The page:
Hindi

Paley Center for Media

The Museum of Television & Radio, with locations in New York and Los Angeles, is a non-profit organization founded by William S. Paley to collect and preserve television and radio programs and advertisements and to make them available to the public. Since opening in 1976, the museum has organized exhibitions, screening and listening series, seminars, and education classes to showcase its collection of over 100,000 television and radio programs and advertisements. In 2001, the museum initiated a process to acquire Internet programming for the collection. Programs in the museum's permanent collection are selected for their artistic, cultural, and historic significance.

Center for the Study of Political Graphics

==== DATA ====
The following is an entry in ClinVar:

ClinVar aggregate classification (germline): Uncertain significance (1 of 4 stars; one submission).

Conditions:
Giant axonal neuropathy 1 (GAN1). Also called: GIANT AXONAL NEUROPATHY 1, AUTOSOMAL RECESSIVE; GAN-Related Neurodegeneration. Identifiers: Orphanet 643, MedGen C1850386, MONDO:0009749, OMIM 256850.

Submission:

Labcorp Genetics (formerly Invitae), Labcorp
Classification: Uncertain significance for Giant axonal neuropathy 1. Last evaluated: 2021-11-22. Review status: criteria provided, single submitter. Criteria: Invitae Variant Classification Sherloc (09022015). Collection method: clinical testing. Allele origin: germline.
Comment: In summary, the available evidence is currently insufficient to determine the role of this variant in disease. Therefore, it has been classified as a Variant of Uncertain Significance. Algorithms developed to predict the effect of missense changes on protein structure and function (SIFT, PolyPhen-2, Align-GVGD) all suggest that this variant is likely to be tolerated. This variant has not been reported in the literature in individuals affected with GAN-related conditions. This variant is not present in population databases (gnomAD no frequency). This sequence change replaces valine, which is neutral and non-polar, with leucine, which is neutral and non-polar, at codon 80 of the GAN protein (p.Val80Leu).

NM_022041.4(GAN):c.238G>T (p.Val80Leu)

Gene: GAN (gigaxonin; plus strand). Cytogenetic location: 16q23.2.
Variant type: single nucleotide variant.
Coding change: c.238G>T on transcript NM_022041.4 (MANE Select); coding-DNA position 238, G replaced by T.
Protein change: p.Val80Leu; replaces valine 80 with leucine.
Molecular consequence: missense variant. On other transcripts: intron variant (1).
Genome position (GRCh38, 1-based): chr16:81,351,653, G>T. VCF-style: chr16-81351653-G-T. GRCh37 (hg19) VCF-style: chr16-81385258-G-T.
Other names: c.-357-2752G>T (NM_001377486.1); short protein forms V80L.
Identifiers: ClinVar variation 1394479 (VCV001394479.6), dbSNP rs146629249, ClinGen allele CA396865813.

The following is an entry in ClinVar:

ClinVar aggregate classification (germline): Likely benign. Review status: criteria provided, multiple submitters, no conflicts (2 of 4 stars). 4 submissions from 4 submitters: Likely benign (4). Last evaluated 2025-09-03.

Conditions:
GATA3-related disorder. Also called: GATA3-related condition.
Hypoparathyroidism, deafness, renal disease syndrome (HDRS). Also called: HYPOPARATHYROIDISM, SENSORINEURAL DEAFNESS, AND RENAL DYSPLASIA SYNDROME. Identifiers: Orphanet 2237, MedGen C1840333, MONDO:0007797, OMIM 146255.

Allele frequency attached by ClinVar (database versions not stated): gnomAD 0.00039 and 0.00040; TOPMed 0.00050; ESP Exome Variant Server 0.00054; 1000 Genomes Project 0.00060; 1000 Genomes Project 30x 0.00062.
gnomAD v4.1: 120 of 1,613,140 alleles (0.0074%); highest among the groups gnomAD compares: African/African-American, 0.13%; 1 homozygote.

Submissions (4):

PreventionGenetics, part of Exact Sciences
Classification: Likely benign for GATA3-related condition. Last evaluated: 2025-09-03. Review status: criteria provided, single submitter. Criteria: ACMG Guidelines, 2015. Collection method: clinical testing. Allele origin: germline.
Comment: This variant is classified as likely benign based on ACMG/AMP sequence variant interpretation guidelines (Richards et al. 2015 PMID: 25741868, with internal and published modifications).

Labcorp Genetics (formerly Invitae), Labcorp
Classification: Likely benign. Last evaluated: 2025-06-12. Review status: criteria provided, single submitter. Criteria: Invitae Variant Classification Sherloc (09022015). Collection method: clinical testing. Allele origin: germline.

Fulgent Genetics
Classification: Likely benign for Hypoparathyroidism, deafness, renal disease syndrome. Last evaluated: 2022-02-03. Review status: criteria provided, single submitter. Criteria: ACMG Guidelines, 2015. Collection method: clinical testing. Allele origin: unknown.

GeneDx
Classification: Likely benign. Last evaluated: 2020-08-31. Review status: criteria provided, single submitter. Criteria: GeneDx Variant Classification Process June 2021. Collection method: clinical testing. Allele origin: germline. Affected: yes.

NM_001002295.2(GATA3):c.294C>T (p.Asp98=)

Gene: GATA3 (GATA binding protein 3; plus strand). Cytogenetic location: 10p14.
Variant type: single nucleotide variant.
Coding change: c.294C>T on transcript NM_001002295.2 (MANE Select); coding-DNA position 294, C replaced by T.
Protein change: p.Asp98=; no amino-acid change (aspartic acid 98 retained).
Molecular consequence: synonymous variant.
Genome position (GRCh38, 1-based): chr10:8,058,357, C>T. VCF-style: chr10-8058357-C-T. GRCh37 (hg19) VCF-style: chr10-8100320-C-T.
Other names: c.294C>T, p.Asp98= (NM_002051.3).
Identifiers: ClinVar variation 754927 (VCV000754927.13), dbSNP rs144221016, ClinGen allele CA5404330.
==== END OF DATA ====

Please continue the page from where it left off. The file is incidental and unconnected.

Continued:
The Center for the Study of Political Graphics is an educational and research archive that collects, preserves, documents, and exhibits domestic and international poster art. The Center’s domestic and international collection of more than 60,000 political posters dates from the early 20th century to the present, and includes the largest collection of post World War II political posters in the United States. The posters are produced in a variety of artistic mediums— offset, silk screen, lithography, woodblock, linocut, stencil, photocopy, and computer-generated prints. The collection is focused on international, domestic, and Los Angeles-specific human rights issues, with an emphasis on progressive movements in the United States, Latin America, Europe, the Middle East, Asia, Africa, and Australia. Poster topics include the women’s movement, racism, peace, apartheid, labor, liberation theology, AIDS, gay and lesbian rights, immigrants’ rights, children’s rights, and ecology. Between one and two thousand posters are acquired annually, primarily through donation. Approximately half of these are given by collectors in Los Angeles and reflect the diverse political interests of the donors. This has yielded a collection that, in part, documents important but often underrepresented aspects of local history and life in the Los Angeles area. The collection contains approximately three thousand human rights and protest posters produced in Los Angeles from 1965 to the present. The earliest of these came out of the Watts Uprising of 1965, while the more recent posters not only reflect prevailing concerns but commemorate older events, such as the U.S. government’s internment of Japanese Americans during World War II. Altogether, the posters illustrate the commitment of many Los Angeles-based artists, organizations, and individuals to a variety of social and political issues over the last five decades.